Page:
While recent studies have indicated that increased awareness of concussions and their symptoms is facilitating increased levels of treatment for the mild traumatic brain injuries, a new study shows there is still a great deal of progress to be made. Specifically, despite awareness efforts, the study found that athletes do not have the same understanding of a concussion and its effects as the formally accepted medical definition of the injury.
“This study indicates that researchers and clinicians cannot assume that athletes have a clear understanding of the definition of concussion. It is necessary, therefore, to prompt athletes with a current definition when asking about their concussion histories. In a research setting, it is also critical that the definition used be reported in the published findings,” Clifford A. Robbins, MD, and colleagues wrote.
The researchers conducted telephone-based structured interviews as part of a cross-sectional study of former and current athletes who participated in the Longitudinal Evaluation to Gain Evidence of Neurodegenerative Disease (LEGEND) 15 project.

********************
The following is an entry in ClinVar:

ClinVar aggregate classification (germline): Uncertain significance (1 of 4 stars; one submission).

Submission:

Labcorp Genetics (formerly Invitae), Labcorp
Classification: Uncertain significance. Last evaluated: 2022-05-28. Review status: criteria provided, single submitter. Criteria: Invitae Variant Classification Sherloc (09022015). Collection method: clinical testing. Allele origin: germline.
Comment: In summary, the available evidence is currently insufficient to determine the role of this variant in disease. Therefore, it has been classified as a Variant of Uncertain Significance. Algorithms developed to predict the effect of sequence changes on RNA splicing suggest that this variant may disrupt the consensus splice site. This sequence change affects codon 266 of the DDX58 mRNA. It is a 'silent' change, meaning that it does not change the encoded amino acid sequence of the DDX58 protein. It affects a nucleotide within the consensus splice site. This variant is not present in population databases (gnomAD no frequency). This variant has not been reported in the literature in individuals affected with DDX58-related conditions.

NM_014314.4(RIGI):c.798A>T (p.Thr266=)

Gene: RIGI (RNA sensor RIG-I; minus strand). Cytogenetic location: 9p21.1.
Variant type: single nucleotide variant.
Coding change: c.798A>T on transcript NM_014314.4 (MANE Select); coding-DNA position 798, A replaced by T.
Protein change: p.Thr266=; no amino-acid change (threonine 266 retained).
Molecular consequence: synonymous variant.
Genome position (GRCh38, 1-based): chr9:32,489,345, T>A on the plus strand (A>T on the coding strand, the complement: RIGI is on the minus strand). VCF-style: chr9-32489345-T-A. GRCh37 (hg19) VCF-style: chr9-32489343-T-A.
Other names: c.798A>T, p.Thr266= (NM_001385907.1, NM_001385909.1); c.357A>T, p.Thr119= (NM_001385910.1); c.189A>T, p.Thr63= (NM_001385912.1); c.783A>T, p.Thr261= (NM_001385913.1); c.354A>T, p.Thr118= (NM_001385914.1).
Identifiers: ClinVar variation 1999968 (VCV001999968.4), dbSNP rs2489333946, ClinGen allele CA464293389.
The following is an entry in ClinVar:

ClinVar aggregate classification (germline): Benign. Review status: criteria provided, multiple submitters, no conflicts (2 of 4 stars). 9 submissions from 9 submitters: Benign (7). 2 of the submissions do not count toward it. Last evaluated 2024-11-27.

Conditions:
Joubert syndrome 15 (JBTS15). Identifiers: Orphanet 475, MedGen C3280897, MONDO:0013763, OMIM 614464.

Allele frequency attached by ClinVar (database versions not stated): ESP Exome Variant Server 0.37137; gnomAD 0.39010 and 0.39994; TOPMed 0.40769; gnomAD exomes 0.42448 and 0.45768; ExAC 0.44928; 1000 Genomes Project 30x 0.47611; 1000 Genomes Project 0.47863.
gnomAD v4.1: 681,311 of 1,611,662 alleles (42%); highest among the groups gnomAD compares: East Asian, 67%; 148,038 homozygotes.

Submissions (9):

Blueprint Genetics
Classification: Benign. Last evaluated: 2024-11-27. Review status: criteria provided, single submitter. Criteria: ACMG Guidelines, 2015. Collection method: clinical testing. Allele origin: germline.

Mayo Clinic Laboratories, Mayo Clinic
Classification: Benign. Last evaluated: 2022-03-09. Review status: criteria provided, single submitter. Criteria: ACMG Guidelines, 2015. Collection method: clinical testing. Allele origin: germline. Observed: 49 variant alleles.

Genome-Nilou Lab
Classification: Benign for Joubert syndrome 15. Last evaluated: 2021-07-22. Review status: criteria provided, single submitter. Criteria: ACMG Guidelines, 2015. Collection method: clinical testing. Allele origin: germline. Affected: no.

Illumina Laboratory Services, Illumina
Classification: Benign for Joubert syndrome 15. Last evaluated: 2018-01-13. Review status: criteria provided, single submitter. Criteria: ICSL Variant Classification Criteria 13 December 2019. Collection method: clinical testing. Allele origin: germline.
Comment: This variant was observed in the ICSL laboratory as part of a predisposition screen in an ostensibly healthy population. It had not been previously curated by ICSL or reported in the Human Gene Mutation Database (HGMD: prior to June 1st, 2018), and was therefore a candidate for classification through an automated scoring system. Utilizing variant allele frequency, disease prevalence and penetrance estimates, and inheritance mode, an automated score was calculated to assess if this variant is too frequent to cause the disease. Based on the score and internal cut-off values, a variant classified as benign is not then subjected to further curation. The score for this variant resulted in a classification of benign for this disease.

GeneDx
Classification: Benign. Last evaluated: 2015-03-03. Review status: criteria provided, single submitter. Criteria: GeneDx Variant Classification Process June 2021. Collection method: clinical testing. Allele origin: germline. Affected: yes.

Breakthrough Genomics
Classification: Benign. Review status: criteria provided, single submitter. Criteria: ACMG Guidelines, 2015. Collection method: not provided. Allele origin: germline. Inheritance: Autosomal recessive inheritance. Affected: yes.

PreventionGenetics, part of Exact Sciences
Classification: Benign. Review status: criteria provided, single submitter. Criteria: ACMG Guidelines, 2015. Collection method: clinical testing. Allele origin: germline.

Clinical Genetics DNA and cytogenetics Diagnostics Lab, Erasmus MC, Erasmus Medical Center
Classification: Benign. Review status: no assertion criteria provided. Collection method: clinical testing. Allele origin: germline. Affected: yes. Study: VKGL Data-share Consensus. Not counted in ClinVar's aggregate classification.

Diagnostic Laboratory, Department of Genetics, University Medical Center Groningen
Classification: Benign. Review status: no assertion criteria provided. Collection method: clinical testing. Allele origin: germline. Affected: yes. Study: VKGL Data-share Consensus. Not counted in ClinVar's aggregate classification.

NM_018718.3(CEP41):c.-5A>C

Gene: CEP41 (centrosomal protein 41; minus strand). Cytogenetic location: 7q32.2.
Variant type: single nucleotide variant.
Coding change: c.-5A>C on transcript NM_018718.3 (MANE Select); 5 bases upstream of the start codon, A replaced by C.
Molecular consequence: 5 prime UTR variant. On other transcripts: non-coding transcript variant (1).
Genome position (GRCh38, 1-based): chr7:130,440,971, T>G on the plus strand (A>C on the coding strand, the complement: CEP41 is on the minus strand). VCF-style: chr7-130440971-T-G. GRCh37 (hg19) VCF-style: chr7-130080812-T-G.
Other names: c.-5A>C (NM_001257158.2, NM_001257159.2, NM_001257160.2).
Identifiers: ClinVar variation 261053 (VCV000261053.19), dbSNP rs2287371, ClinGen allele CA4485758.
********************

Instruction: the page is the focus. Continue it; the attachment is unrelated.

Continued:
The team interviewed 472 athletes between January 2010 and January 2013, in which they asked participants to report how many concussions they have received in their lifetime. Then, the interviewers read participants a current definition of concussion and asked them to re-estimate the number of concussions they have suffered according to that definition.
According Robbins and colleagues findings, 17 of the 472 athletes interviewed reported they had never experienced a concussion during their athletic career. But, after being given the current medical definition of a concussion, only four still maintained to have gone without a brain injury.
“Our results suggest that simply providing a current definition of a concussion to at-risk populations may help increase proper identification of these types of injuries through recognition of concussion symptoms. Future research should aim to assess how robust this education effect is over time, and whether it can have effects comparable to those of more time- and resource-intensive concussion education programs,” Robbins and colleagues wrote.